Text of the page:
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Earwigs are common pests that are often found within homes all across North America. There are more than 20 species and they can grow to be quite large, though the juvenile insects can be a bit difficult to spot. In most cases, professional insect control is the best way to get rid of them.

What Are They?

Earwigs are insects that can grow to be about 25mm long as adults. They are long and thin in shape, and they have a pair of pincers on their tail ends, although these are used for defense and to spar with other earwigs rather than to pinch people. They are most active at night and often make their habitats outdoors, though it is possible to have indoor infestations. They are attracted to light and will often swarm patios and porches with bright lights at night, proving to be quite a nuisance. Though it is claimed that they burrow into people’s ears as they sleep, this is superstition and is not true.

Where Do They Live?

When they make their habitats outside, they will often nest in flowerbeds or in wood piles – anywhere that they can protect themselves from the elements. They eat plants and other insects, so they can cause problems in gardens by eating through leafy vegetation. However, if there is a change in the weather (particularly if it gets too cold) or if they are unable to find food outdoors, they will move inside to hunt for things to eat. Inside, they are often found in damp or wet areas such as bathrooms, kitchens and laundry areas but can be found anywhere in the house.

Do They Pose a Threat?

Because of the pincers on their tails, many people believe that earwigs can hurt them. Fortunately, though, while they may use those pincers to grab a finger or a piece of clothing if agitated, they are not dangerous, they are not aggressive, and they have no venom. In the event that an earwig pinch breaks the skin, a thorough cleansing and an application of antibiotic ointment is all that is necessary. Despite common beliefs, earwigs cannot burrow into the brain while an individual is asleep and lay eggs.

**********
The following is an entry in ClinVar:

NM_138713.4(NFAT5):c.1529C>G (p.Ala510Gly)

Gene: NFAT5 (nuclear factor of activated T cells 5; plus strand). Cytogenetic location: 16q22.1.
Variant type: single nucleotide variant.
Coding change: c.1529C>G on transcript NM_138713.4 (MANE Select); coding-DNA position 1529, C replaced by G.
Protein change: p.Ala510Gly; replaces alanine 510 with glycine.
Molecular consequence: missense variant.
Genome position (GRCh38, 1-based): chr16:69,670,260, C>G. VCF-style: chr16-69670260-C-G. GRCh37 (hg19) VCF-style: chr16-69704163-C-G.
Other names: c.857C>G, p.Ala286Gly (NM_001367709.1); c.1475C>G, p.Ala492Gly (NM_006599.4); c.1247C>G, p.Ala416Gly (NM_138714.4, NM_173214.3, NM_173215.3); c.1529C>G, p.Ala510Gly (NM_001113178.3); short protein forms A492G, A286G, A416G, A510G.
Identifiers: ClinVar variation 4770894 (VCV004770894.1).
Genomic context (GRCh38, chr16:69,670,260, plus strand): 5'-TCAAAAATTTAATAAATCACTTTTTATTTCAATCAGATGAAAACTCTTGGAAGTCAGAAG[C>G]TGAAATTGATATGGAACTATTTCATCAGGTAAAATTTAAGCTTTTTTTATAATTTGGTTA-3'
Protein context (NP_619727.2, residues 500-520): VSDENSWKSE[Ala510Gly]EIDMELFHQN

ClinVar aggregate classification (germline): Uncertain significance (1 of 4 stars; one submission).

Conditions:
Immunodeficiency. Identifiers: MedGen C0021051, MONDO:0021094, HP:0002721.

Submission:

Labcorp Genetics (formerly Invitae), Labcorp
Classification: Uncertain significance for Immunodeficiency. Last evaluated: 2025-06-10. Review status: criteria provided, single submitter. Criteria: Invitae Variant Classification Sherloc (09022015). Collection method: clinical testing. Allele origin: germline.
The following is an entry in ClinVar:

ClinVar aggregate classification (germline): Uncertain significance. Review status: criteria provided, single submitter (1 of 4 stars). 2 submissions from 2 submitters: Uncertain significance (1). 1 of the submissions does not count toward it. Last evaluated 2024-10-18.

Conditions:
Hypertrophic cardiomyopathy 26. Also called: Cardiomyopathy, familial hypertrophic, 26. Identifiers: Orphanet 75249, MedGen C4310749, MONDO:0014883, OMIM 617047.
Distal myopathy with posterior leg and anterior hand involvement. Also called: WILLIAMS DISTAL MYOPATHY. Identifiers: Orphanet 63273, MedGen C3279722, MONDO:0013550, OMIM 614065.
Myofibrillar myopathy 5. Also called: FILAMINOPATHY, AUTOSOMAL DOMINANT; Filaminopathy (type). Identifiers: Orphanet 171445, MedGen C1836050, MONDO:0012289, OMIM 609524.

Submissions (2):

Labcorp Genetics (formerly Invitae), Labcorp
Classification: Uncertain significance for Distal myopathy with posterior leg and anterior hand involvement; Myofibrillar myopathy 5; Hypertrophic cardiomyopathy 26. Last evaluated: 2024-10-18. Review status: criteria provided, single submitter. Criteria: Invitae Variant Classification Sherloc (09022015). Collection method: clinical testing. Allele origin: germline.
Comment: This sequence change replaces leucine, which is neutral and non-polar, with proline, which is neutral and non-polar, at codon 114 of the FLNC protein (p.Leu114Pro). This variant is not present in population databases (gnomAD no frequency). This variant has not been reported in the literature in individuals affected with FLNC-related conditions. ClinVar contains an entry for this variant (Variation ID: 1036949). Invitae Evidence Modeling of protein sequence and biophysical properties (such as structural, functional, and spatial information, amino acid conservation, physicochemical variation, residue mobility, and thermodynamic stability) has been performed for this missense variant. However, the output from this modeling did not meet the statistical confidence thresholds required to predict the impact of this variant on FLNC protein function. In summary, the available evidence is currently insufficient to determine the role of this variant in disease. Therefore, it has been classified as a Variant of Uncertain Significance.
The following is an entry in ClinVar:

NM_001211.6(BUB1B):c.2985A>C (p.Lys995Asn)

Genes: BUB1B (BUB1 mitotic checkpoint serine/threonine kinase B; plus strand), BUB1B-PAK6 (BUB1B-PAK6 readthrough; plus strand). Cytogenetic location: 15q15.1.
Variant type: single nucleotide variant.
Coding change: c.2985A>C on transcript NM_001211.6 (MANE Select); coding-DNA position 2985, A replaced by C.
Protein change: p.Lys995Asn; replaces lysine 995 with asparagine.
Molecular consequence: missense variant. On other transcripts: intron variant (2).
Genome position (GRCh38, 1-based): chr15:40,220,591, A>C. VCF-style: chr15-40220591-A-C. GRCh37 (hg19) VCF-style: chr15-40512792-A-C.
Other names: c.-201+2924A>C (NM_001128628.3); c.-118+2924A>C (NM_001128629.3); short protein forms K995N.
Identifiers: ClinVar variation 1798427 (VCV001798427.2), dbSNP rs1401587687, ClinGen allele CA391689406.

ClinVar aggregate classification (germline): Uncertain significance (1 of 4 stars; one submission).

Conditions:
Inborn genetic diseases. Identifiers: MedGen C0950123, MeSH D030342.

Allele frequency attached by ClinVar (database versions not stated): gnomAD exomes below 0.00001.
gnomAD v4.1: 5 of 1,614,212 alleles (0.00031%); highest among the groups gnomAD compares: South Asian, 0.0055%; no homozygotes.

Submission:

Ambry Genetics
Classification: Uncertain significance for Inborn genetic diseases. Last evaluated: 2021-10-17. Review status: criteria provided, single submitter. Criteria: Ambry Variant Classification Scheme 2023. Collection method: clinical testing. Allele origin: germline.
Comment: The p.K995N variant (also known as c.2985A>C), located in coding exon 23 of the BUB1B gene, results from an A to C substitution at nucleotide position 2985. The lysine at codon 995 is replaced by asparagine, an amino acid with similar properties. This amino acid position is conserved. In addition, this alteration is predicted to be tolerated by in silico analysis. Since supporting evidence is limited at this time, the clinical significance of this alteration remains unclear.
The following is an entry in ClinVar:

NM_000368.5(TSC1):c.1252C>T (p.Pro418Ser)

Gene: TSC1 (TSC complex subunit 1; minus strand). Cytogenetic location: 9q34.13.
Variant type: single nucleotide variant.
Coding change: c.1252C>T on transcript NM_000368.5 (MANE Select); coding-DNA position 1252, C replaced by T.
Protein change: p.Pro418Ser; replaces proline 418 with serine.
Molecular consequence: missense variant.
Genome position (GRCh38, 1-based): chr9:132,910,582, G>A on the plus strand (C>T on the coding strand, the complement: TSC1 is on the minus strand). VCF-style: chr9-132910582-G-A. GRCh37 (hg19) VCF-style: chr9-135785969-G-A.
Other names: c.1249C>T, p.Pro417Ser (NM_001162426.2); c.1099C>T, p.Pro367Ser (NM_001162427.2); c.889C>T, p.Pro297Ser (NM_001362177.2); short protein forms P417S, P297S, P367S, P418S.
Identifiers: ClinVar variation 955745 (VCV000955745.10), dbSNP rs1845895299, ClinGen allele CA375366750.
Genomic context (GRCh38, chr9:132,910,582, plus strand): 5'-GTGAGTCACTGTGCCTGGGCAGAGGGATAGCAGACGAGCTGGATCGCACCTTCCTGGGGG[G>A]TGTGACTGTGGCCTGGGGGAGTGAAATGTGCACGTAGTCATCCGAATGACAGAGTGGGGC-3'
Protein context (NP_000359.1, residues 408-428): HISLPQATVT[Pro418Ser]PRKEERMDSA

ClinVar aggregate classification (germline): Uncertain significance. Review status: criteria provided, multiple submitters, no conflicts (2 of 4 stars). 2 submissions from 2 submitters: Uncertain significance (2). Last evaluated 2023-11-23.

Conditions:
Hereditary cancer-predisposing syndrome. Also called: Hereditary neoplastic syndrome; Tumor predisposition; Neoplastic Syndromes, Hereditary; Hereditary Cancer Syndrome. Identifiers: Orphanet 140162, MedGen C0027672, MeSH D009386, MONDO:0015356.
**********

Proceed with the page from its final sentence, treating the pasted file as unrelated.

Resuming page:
How to Get Rid of Them

The good news is that earwigs are not social creatures and therefore will not nest in large colonies inside homes unless the conditions are just right (in a damp, regularly flooded basement, for example). In most cases, they infest outdoor areas close to the home. The best way to prevent these infestations is to ensure that downspouts are directing rainwater away from the home’s foundation and that wood piles are moved away from the home, as well. For serious problems, it is best to contact an exterminator who can use a variety of indoor and outdoor pesticides to eliminate them.

Although earwigs do not pose an immediate threat to humans or even pets, their presence can be problematic. Individuals who spot them in their homes should contact a professional insect control expert to properly remove them.

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